The Building Electrification Initiative envisions a world where we no longer burn fossil fuels in our buildings. As a result, we will have cleaner air, safer and more affordable housing, and healthier, more livable communities. With this transition, we will ensure that we create good local jobs for those who need them most and that we equitably share the benefits of transitioning away from fossil fuels across all communities.
of a typical residential building's energy use comes from burning fossil fuels to create heat and hot water
Up to 40%
Of greenhouse gas emissions in U.S. Cities come from providing heat and hot water to buildings
In many North American cities, burning fossil fuels—typically oil or gas—to provide heating, cooling, and hot water in buildings can be a significant source of air pollution and greenhouse gas emissions. For a typical residential building, fossil fuels can account for 50-75% of building energy use and emissions. In cities with colder climates, fossil fuel use in buildings can account for 40% or more of total citywide emissions.
Minimizing the use of fossil fuels is critical to averting the worst impacts of climate change. Fossil fuel-based building systems, such as boilers and furnaces, must be phased out and replaced with clean and renewable energy sources. High-efficiency electric air source heat pumps and heat pump water heaters offer a cleaner alternative to typical oil- and gas-fired building systems. These technologies use electricity, which can be increasingly powered by renewable energy, instead of fossil fuels to provide heat. They also provide high-efficiency cooling for buildings, which is another key benefit as cities face increasingly extreme heat due to climate change.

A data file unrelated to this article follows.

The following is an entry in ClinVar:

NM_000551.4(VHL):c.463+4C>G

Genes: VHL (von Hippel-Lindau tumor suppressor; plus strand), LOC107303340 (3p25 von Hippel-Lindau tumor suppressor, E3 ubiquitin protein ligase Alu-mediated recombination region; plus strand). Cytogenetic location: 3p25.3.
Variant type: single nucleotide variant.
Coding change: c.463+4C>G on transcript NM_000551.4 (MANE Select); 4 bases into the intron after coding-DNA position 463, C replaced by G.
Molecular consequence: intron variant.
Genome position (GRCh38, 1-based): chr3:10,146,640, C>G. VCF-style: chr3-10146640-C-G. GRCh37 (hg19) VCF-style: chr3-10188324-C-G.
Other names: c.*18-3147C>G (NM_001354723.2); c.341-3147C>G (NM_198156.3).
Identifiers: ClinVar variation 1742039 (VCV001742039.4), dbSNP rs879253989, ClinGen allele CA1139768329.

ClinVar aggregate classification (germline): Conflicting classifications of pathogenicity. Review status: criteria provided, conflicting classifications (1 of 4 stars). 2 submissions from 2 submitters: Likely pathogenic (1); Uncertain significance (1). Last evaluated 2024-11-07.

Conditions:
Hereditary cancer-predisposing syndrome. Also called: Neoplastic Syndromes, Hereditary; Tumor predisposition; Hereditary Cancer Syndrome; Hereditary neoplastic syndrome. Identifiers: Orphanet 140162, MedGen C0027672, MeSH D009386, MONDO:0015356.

A Market Transformation Led by Cities
The Building Electrification Initiative builds on the work of leading cities, supported by the Urban Sustainability Directors Network and the Carbon Neutral Cities Alliance, to pilot strategies to scale up the electrification of building heating and cooling systems. Over the past four years, a growing number of cities have become active in this work to transform their local and regional building markets.
Eight pioneering cities have led the way as participants in the Building Electrification Initiative. Additional cities will be added in the coming years.